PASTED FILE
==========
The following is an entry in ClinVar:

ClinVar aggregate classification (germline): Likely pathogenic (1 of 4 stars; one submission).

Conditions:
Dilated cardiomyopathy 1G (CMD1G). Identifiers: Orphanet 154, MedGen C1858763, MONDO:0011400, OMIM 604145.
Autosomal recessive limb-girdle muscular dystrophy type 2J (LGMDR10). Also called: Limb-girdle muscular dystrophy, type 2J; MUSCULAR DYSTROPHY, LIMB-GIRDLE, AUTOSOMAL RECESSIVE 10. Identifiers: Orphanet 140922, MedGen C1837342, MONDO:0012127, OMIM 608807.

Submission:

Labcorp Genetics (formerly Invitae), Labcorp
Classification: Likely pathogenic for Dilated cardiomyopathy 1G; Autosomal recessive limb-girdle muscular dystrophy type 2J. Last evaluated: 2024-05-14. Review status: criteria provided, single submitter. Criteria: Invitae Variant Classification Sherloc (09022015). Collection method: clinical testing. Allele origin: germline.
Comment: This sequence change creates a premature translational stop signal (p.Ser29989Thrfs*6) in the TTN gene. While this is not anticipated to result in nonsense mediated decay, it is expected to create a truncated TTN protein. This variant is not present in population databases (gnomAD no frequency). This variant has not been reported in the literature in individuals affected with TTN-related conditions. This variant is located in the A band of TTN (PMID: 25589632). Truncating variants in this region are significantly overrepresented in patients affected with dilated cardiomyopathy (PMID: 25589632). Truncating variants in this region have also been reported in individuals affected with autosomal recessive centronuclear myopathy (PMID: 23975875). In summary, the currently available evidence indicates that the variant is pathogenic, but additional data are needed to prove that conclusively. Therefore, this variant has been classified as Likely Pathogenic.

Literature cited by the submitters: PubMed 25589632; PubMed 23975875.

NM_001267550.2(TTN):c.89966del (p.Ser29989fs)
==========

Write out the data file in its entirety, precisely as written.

The following is an entry in ClinVar:

ClinVar aggregate classification (germline): Likely pathogenic (1 of 4 stars; one submission).

Conditions:
Dilated cardiomyopathy 1G (CMD1G). Identifiers: Orphanet 154, MedGen C1858763, MONDO:0011400, OMIM 604145.
Autosomal recessive limb-girdle muscular dystrophy type 2J (LGMDR10). Also called: Limb-girdle muscular dystrophy, type 2J; MUSCULAR DYSTROPHY, LIMB-GIRDLE, AUTOSOMAL RECESSIVE 10. Identifiers: Orphanet 140922, MedGen C1837342, MONDO:0012127, OMIM 608807.

Submission:

Labcorp Genetics (formerly Invitae), Labcorp
Classification: Likely pathogenic for Dilated cardiomyopathy 1G; Autosomal recessive limb-girdle muscular dystrophy type 2J. Last evaluated: 2024-05-14. Review status: criteria provided, single submitter. Criteria: Invitae Variant Classification Sherloc (09022015). Collection method: clinical testing. Allele origin: germline.
Comment: This sequence change creates a premature translational stop signal (p.Ser29989Thrfs*6) in the TTN gene. While this is not anticipated to result in nonsense mediated decay, it is expected to create a truncated TTN protein. This variant is not present in population databases (gnomAD no frequency). This variant has not been reported in the literature in individuals affected with TTN-related conditions. This variant is located in the A band of TTN (PMID: 25589632). Truncating variants in this region are significantly overrepresented in patients affected with dilated cardiomyopathy (PMID: 25589632). Truncating variants in this region have also been reported in individuals affected with autosomal recessive centronuclear myopathy (PMID: 23975875). In summary, the currently available evidence indicates that the variant is pathogenic, but additional data are needed to prove that conclusively. Therefore, this variant has been classified as Likely Pathogenic.

Literature cited by the submitters: PubMed 25589632; PubMed 23975875.

NM_001267550.2(TTN):c.89966del (p.Ser29989fs)